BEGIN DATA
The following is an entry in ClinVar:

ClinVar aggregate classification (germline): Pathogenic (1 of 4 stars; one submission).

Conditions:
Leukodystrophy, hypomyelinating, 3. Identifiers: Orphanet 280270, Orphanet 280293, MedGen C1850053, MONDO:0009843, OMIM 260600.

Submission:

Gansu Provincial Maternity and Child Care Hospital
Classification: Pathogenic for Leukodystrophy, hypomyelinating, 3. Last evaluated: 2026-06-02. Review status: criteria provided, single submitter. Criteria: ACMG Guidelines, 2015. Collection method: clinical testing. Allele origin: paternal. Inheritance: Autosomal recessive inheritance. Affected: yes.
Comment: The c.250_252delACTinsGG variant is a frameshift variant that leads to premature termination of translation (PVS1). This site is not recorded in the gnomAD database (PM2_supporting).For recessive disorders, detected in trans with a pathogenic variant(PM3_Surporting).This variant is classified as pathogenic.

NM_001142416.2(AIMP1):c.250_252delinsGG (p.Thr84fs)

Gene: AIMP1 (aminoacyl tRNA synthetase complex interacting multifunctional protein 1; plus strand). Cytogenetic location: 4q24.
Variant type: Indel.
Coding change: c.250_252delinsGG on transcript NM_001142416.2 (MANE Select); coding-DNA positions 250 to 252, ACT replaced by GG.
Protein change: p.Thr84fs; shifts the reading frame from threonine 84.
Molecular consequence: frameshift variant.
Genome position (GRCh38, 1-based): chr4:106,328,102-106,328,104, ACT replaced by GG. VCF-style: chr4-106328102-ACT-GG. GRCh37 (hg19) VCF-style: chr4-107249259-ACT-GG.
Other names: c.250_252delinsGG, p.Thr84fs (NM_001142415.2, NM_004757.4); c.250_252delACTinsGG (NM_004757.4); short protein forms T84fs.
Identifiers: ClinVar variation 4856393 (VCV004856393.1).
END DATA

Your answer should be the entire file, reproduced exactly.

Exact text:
The following is an entry in ClinVar:

ClinVar aggregate classification (germline): Pathogenic (1 of 4 stars; one submission).

Conditions:
Leukodystrophy, hypomyelinating, 3. Identifiers: Orphanet 280270, Orphanet 280293, MedGen C1850053, MONDO:0009843, OMIM 260600.

Submission:

Gansu Provincial Maternity and Child Care Hospital
Classification: Pathogenic for Leukodystrophy, hypomyelinating, 3. Last evaluated: 2026-06-02. Review status: criteria provided, single submitter. Criteria: ACMG Guidelines, 2015. Collection method: clinical testing. Allele origin: paternal. Inheritance: Autosomal recessive inheritance. Affected: yes.
Comment: The c.250_252delACTinsGG variant is a frameshift variant that leads to premature termination of translation (PVS1). This site is not recorded in the gnomAD database (PM2_supporting).For recessive disorders, detected in trans with a pathogenic variant(PM3_Surporting).This variant is classified as pathogenic.

NM_001142416.2(AIMP1):c.250_252delinsGG (p.Thr84fs)

Gene: AIMP1 (aminoacyl tRNA synthetase complex interacting multifunctional protein 1; plus strand). Cytogenetic location: 4q24.
Variant type: Indel.
Coding change: c.250_252delinsGG on transcript NM_001142416.2 (MANE Select); coding-DNA positions 250 to 252, ACT replaced by GG.
Protein change: p.Thr84fs; shifts the reading frame from threonine 84.
Molecular consequence: frameshift variant.
Genome position (GRCh38, 1-based): chr4:106,328,102-106,328,104, ACT replaced by GG. VCF-style: chr4-106328102-ACT-GG. GRCh37 (hg19) VCF-style: chr4-107249259-ACT-GG.
Other names: c.250_252delinsGG, p.Thr84fs (NM_001142415.2, NM_004757.4); c.250_252delACTinsGG (NM_004757.4); short protein forms T84fs.
Identifiers: ClinVar variation 4856393 (VCV004856393.1).